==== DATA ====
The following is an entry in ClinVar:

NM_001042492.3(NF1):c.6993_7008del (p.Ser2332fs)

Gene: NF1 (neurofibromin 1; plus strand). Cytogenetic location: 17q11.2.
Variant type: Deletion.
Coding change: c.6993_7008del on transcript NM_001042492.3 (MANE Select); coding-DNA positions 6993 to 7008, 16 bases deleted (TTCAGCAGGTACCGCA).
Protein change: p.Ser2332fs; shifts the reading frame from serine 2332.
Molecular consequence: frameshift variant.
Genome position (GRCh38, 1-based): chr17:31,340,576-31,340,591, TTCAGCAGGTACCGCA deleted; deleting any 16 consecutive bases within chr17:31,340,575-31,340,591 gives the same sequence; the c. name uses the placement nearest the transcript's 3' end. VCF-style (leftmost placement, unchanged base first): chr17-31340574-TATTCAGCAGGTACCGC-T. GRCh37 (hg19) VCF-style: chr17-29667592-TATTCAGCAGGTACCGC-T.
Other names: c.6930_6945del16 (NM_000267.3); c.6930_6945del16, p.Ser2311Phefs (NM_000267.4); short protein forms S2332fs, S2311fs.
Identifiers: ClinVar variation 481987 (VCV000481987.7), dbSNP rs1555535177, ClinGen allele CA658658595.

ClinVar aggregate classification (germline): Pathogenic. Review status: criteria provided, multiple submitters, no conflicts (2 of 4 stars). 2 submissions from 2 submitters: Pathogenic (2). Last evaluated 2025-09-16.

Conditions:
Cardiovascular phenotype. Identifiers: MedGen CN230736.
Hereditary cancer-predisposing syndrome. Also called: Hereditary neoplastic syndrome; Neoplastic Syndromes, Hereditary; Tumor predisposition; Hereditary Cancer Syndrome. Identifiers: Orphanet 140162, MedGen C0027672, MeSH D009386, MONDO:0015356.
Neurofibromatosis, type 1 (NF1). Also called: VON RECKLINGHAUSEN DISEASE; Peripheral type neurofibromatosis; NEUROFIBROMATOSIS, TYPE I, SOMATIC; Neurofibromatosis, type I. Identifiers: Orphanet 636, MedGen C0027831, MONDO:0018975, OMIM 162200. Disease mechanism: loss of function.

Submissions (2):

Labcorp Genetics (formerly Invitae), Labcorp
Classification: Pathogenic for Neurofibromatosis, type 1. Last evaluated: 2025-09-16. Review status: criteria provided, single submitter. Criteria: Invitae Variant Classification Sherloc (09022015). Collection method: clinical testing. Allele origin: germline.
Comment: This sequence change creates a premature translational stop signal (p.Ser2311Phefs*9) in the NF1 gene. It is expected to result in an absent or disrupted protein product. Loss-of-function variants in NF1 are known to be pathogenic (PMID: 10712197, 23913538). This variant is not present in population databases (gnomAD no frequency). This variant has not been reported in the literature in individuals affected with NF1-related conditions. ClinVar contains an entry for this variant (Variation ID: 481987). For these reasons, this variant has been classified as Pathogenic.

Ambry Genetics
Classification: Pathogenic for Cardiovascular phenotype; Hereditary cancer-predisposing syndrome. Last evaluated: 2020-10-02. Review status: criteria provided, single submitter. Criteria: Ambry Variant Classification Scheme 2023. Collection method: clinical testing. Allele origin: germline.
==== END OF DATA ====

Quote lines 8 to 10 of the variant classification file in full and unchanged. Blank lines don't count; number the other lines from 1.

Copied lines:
Genome position (GRCh38, 1-based): chr17:31,340,576-31,340,591, TTCAGCAGGTACCGCA deleted; deleting any 16 consecutive bases within chr17:31,340,575-31,340,591 gives the same sequence; the c. name uses the placement nearest the transcript's 3' end. VCF-style (leftmost placement, unchanged base first): chr17-31340574-TATTCAGCAGGTACCGC-T. GRCh37 (hg19) VCF-style: chr17-29667592-TATTCAGCAGGTACCGC-T.
Other names: c.6930_6945del16 (NM_000267.3); c.6930_6945del16, p.Ser2311Phefs (NM_000267.4); short protein forms S2332fs, S2311fs.
Identifiers: ClinVar variation 481987 (VCV000481987.7), dbSNP rs1555535177, ClinGen allele CA658658595.